Of the measures available in the county health rankings data, those used in this analysis were selected as relevant representative measures addressing aspects of both the social economic and the physical environment. County-level data derived from these sources were aggregated into national-level quartiles and linked to each dialysis facility on the basis of FIPS county code. Associations between facility rating and SDOH indicators were then estimated using linear regression models.
For each socioeconomic indicator assessed, dialysis facilities achieved fairly consistent performance across the first two quartiles of each socioeconomic indicator, with a statistically significant drop-off in star ratings in the less advantaged two quartiles (see Figure). However, differences between the most- and least-advantaged quartiles were small, being less than 0.4 points on a 5-point scale in each case.
This data suggest that dialysis practiced in the United States has achieved a degree of health equity over the studied factors, but more work is required to continue to close equity gaps.
A number of factors may have contributed to the ability of the dialysis community to make progress toward equitable outcomes on a national scale. First, dialysis centers are located in the community where the patients live and care is personalized by local health care workers. Second, the Medicare End-Stage Renal Disease Program covers most patients on dialysis, regardless of age. Third, the USRDS ensures transparency and allows for evaluation of outcomes by potential disparity strata. Lastly, CMS, in conjunction with ESRD Networks, has leveraged the dialysis facility conditions for coverage to drive improvements in the quality of care for all patients on dialysis.
The bundled payment system implemented by CMS in 2011 covers a variety of services that may not be covered in other patient populations, such as education and support from dietitians and social workers. These support services may be especially important in achieving equitable outcomes in at-risk populations. Importantly, the analysis presented here evaluates facility level performance; further studies will be needed to address whether provision of care is equitable across patients within facilities.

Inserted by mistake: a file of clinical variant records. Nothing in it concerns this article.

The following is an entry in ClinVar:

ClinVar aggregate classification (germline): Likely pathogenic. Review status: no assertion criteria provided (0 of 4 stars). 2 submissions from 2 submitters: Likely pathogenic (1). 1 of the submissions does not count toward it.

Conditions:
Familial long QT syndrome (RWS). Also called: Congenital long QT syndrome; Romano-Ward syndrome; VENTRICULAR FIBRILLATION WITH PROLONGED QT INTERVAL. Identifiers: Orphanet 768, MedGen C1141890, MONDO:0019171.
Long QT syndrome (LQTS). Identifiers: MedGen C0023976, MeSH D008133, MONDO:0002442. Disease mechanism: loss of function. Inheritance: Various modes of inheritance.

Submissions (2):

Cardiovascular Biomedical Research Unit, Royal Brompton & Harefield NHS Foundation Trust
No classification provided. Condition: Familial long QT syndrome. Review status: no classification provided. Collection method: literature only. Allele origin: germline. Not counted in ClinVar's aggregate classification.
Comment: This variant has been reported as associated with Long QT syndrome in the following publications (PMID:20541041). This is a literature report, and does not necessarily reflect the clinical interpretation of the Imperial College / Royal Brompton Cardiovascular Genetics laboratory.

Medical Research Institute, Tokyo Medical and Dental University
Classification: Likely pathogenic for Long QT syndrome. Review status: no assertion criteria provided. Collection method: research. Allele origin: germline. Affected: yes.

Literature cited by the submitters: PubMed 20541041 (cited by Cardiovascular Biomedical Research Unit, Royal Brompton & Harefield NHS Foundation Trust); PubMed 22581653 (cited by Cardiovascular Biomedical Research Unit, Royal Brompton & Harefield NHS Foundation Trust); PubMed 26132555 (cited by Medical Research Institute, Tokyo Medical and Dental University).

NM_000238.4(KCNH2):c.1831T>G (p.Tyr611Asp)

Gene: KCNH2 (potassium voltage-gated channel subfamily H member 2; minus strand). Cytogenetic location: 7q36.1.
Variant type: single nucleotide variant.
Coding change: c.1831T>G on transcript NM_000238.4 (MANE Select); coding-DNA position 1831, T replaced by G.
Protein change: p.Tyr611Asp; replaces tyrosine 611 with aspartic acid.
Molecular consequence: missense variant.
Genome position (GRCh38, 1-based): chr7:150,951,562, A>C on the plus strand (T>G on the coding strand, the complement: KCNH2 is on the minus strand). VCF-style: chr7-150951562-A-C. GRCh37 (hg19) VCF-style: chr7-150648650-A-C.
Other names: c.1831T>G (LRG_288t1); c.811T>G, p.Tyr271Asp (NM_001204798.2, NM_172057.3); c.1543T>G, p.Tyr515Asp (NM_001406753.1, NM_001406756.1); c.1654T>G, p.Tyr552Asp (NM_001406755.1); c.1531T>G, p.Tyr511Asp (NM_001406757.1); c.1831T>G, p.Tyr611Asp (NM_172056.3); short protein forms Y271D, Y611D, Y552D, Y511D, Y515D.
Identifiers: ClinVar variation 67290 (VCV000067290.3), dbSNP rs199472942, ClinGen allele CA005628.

As a result of successfully scaling a complex medical procedure to a national level, providing near-universal coverage through policy and implementing quality control standards and improvement processes, the U.S. dialysis community has made advancements toward health equity. However, work remains to be done to extend these advancements to the most disadvantaged geographic regions. It is possible that further improvements in health equity may require a shift to more value-based programs, such as those suggested by the Center for Medicare and Medicaid Innovation. Such programs may allow the identification and provision of resources that are needed to improve health equity across the renal continuum.
- HHS. CMS. Medicare Program; End-Stage Renal Disease Prospective Payment System, Payment for Renal Dialysis Services Furnished to Individuals With Acute Kidney Injury, End-Stage Renal Disease Quality Incentive Program. Final rule. Fed Reg. 2019;84:60648-60809.
- Stephens JM, et al. J Rural Health.2013;doi:10.1111/jrh.12022.
- United States Renal Data System. 2020 Annual Data Report: Epidemiology of kidney disease in the United States. NIH, National Institute of Diabetes and Digestive and Kidney Diseases, Bethesda, Md.
- For more information:
- Geoffrey A. Block, MD, FASN, is the associate chief medical officer and senior vice president of clinical research at U.S. Renal Care and can be reached at [email protected].
- Steven M. Brunelli, MD, MSCE, is the vice president and medical director of Health Analytics and Insights at DaVita Clinical Research and can be reached at [email protected].
- Mary Dittrich, MD, FASN, is the executive vice president and chief medical officer of U.S. Renal Care and can be reached at [email protected].
- Jeffrey Giullian, MD, MBA, is the chief medical officer at DaVita Inc. and can be reached at [email protected].
Mahesh Krishnan, MD, MPH, MBA, is group vice president, research and development at DaVita Inc. and can be reached at [email protected].